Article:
When President Obama spoke out forcefully against Michigan's right-to-work law, it was a rare example of the president putting on public display his support of organized labor.
"What they're really talking about is giving you the right to work for less money," Mr. Obama told union workers, reciting labor's talking points as faithfully as if his speech had been written by the United Auto Workers.
Big Labor hopes it's a sign that Mr. Obama will step into the fray on behalf of union workers more openly during his second term, whether it's stopping an expansion of right-to-work laws in states or working toward labor's bigger dream of approving "card check," which is federal legislation that would make it much easier for nonunion workplaces to organize.
"I am very confident that in his second term he will speak out a lot more forcefully on any number of issues," said Fred D. Mason Jr., president of the Maryland and D.C. chapter of the AFL-CIO. "I would encourage the president to simply speak out more, use the bully pulpit of his office and be even more supportive when workers are actually engaging in those struggles."
But right-to-work advocates expect Mr. Obama to keep pushing his pro-union agenda largely under the radar, through agencies such as the National Labor Relations Board and the Department of Labor.
"The president's labor board, the NLRB, is working pretty darned hard to overturn 60 or 70 years of precedent on a whole lot of issues," said Fred Wszolek, spokesman for the Workforce Fairness Institute, a Washington-based group allied with business. "These guys are putting their thumb on the scale on the side of labor every chance they get. They can make new rules anytime they want."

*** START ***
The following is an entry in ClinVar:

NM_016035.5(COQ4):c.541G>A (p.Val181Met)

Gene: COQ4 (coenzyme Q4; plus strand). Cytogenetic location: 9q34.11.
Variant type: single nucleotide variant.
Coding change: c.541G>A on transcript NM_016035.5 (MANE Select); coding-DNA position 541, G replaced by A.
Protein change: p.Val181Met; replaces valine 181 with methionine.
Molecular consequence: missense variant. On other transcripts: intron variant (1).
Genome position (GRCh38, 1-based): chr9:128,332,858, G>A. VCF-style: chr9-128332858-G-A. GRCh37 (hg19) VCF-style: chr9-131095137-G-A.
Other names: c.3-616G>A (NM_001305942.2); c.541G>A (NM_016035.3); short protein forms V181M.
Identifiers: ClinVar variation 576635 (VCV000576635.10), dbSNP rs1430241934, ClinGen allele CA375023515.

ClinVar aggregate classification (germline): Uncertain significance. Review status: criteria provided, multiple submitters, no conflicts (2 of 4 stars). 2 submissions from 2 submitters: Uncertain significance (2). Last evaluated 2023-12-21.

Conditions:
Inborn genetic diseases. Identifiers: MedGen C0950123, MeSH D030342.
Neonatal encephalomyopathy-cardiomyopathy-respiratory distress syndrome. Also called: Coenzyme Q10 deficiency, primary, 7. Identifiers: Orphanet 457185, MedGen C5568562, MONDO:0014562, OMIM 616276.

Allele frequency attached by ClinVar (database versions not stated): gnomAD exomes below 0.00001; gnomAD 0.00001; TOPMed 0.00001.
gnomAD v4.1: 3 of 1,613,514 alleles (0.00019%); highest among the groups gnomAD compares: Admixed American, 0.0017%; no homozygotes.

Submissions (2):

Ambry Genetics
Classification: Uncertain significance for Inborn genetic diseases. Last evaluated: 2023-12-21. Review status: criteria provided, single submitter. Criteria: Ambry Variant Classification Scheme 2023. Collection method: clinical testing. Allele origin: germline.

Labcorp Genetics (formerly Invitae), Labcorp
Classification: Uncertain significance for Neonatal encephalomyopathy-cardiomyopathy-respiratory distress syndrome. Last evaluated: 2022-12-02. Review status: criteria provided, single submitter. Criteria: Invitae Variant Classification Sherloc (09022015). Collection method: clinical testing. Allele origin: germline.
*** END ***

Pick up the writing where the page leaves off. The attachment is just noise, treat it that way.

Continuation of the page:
The NLRB came under fire in the presidential campaign from Republican nominee Mitt Romney, who accused Mr. Obama of appointing "labor stooges on the NLRB to pursue a political-payback strategy." Mr. Romney cited the NLRB's lawsuit in 2011 accusing Boeing Co. of unfair labor practices after the Seattle-based aircraft manufacturer built a production facility in South Carolina, a right-to-work state. The agency withdrew its complaint after Boeing and its machinists union agreed to a contract that included assurances of assembling a 737 jet in Washington state.
A report by the House Oversight and Government Reform Committee on Dec. 13 said the NLRB under the Obama administration "appears to be sacrificing fairness to job creators in order to promote pro-union policies." Among other actions, the report highlighted the Boeing case and the agency's decision in August 2011 to sanction "micro-unions," which made it easier for unions to shrink the size of bargaining units at companies where they do not necessarily have workers' majority support.
"The NLRB's rulemakings exceed legislative authority," the committee's report concluded.
Right-to-work advocates are even more concerned about the NLRB's plans because Mr. Obama will be appointing a member to replace Republican appointee Brian Hayes, whose term expired Dec. 16. With the president's selection, the agency will have an all-Democrat board.
The composition of the NLRB's board is also under a court challenge by the U.S. Chamber of Commerce, Senate Republicans and others because of Mr. Obama's recess appointments of three board members in January 2011. The Court of Appeals for the D.C. Circuit heard oral arguments Dec. 18 on whether Mr. Obama was within his legal rights when he appointed Sharon Block, Terence Flynn and Richard Griffin.